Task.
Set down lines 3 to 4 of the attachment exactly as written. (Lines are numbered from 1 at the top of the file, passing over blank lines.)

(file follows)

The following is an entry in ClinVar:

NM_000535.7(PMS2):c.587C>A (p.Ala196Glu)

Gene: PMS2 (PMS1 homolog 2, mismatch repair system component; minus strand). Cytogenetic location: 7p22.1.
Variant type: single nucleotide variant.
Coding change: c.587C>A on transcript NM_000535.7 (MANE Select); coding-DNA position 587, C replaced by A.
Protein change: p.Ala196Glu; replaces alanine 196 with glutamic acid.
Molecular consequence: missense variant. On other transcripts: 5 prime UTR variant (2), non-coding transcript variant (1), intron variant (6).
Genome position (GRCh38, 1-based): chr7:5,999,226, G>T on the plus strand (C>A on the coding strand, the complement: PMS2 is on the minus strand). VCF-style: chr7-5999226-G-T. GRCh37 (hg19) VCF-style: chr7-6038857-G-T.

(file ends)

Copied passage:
Gene: PMS2 (PMS1 homolog 2, mismatch repair system component; minus strand). Cytogenetic location: 7p22.1.
Variant type: single nucleotide variant.